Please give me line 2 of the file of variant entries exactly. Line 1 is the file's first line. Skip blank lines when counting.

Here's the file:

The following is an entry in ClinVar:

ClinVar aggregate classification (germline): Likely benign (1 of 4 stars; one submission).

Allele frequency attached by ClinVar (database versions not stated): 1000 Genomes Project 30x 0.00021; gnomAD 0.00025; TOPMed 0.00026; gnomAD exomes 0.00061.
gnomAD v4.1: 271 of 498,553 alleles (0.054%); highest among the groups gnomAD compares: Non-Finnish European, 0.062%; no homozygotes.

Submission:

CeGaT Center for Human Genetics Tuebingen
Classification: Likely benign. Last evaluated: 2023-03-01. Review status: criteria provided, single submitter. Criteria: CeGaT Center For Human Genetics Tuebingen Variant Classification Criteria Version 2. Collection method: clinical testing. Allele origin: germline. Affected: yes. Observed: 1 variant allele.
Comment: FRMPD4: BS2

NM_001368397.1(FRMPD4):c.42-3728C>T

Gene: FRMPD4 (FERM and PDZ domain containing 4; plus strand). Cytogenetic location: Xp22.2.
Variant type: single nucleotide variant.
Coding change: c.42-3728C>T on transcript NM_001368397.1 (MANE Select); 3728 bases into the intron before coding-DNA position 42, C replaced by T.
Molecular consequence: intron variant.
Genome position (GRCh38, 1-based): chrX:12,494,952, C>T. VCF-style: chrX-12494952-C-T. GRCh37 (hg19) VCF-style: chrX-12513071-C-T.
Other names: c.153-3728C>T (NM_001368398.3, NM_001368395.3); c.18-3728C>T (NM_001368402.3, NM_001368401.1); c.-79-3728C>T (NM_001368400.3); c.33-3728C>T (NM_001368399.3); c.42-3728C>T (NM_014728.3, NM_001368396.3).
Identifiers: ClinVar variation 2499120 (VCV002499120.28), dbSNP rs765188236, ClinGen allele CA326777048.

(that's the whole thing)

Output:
ClinVar aggregate classification (germline): Likely benign (1 of 4 stars; one submission).